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Thursday, December 04, 2008

They Work Hard For The Money

by dday

So after driving to Capitol Hill this time, the heads of the Big 3 auto companies are due for their ritual stoning in front of Congress today, as they continue to prostate themselves and beg for funding to keep them alive. This time, they came prepared with plans for viability, and the promises are wide and deep. The three top executives will lower their salary to $1. They'll cut product lines and consolidate operations. They'll work on comprehensive health care reform, fair trade and even producing more fuel efficient cars, though many like Robert Reich are skeptical about that last offer, especially considering that gas has fallen back to under $2 a gallon and demand for bigger vehicles and SUVs may be creeping back up. I've read that getting the real junkers off the road and replacing them with even moderately efficient cars saves a lot more gas than getting everyone in an economical car into a Prius, so incentives for trading in those cars on the low end would actually be the best policy, and Ford has suggested that as well.

Even the UAW is offering concessions in return for the loans, which flies in the face of conservative propaganda about fat-cat unions destroying the industry (which makes sense, because, you know, without the industry, there is no union):

The United Auto Workers said Wednesday it is willing to change its contracts with U.S. automakers and accept delayed payments of billions of dollars to a union-run health care trust to do its part to help the struggling companies secure $34 billion in government loans.

United Auto Workers President Ron Gettelfinger said the union will suspend the jobs bank, in which laid-off workers are paid up to 95 percent of their salaries while not working, but he did not give specifics or a timetable of when the program will end.

"We're going to sit down and work out the mechanics," Gettelfinger said at a news conference after meeting with local union officials. "We're a little unclear on some of the issues."

In truth, the union contracts are not a problem, it's the fact that a country without high wages and benefits and free healthcare is competing with a bunch of countries that have all that, and hopefully we'll see people finally understand that fact. And by the way, this is on top of UAW restructuring from 2007 that lowered the wage structure under even nonunion auto plants in the South and transfered responsibility for the pension plan to the union as well. So this is not the first time the UAW has lent a hand.

GM and Chrysler are even considering a pre-arranged bankruptcy in exchange for bailout money, to reorganize the entire sector.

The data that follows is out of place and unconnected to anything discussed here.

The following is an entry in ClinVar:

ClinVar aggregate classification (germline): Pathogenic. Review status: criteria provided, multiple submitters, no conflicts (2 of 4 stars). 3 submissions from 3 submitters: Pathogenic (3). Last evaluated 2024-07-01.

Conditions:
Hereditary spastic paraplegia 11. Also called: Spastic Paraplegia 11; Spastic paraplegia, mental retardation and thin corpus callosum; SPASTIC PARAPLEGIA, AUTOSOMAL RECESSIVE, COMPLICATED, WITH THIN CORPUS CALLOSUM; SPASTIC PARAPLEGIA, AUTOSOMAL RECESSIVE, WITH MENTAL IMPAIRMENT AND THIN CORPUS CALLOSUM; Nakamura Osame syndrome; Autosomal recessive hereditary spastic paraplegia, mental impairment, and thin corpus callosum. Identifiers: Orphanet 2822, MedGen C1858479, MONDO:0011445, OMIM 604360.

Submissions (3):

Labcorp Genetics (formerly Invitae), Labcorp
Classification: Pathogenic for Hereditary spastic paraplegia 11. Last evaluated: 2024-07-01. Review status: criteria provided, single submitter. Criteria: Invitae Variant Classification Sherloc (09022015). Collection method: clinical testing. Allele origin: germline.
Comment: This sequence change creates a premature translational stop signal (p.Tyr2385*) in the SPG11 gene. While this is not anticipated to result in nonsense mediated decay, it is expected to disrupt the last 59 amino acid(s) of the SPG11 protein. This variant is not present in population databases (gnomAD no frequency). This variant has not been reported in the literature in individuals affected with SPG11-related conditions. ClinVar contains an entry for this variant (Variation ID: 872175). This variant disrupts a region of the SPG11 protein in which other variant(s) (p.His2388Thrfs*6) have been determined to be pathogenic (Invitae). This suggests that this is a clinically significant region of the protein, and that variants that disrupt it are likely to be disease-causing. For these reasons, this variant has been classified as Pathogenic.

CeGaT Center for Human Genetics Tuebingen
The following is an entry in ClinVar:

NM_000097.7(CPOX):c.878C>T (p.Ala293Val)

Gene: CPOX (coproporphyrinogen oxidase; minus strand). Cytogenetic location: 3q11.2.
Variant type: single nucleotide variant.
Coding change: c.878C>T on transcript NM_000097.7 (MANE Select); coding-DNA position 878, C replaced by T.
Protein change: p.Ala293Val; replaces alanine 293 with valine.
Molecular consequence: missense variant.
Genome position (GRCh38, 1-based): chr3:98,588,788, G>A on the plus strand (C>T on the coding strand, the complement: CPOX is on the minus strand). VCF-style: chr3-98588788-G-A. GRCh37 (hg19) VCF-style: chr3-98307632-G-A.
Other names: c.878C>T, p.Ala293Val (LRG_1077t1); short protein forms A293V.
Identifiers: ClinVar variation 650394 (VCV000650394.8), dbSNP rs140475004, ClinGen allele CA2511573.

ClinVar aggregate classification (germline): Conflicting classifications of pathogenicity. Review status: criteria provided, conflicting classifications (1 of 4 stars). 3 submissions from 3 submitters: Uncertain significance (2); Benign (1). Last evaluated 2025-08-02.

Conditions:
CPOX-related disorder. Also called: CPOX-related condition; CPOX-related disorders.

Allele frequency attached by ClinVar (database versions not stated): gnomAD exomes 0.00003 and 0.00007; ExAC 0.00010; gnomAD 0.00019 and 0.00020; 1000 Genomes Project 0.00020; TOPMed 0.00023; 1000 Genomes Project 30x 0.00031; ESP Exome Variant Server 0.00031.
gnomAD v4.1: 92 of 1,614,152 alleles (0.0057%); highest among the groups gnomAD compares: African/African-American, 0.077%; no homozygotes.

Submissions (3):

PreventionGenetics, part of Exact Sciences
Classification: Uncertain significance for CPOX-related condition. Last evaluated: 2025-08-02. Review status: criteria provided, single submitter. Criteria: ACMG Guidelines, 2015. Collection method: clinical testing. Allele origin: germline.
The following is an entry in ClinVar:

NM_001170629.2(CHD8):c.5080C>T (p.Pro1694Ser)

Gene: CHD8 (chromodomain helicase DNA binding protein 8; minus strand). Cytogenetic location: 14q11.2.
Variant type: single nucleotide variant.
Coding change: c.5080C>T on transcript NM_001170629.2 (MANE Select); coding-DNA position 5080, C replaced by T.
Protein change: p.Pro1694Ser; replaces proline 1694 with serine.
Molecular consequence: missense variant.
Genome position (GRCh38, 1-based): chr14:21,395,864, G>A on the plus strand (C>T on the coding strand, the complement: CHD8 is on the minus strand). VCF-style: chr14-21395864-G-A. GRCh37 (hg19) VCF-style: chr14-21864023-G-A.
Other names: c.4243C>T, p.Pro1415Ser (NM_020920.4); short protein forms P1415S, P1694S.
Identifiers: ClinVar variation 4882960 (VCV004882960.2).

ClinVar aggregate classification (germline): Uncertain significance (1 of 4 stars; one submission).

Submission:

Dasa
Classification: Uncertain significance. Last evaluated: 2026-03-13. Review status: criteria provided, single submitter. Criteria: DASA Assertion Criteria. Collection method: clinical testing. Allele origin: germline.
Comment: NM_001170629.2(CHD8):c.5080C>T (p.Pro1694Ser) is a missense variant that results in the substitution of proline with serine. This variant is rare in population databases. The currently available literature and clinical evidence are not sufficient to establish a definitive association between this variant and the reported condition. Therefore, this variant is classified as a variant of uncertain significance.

My point is that the auto companies are bending over backwards for an accommodation with Congress, all for a mere fraction of what Emperor Paulson has spent on the TARP program without hardly any oversight at all. And yet the votes still aren't there, at the moment.

One day after the auto companies sent survival plans to Capitol Hill in an urgent plea for bailout billions from the fund, Sen. Harry Reid told The Associated Press in an interview, "I just don't think we have the votes to do that now."

I don't think the automakers are saints or anything. They're still spending a fortune on lobbying and campaign contributions. And Ford wants Congress to block California's plan to regulate tailpipe emissions, saying that there ought to be one national standard (and it should be California's - 16 states have signaled they would adopt it, and it is completely in government's interest and mandate to reduce greenhouse gas emissions). But this really shows how completely in bed Congress is with the financial industry. The CEO of Citigroup didn't have to agree to take $1 in salary. The head of Goldman Sachs didn't have to drive to Washington. Nobody on Wall Street had to agree to major reregulation as a precondition for a bailout.

An auto industry bailout is unpopular, but so was the financial bailout. But that didn't stop lawmakers from taking seriously the threats of depression if the banks didn't get practically no-strings-attached money. Automakers are also playing up fears of serious economic collapse but lawmakers seem less concerned.

I think one difference here is that Congress actually understands how auto companies make money, while they can't fathom the financial industry's complex arrangements, and tend to just trust the "very serious people" that the banks need hundreds of billions to survive. Also, if Detroit contributes to campaigns, Wall Street bankrolls them. And there's the skillful PR campaign from the right that the carmakers' struggles are all the fault of the unions, when that doesn't come into play with the financial industry.

It's still pretty shameful that an industry that pushes paper back and forth and pretends to create wealth can ask for and receive hundreds of billions of dollars by snapping their fingers, while companies representing working people that make things for a living have to grovel and beg. A deindustrialized America is an America that will not function as a first-rate power in the future.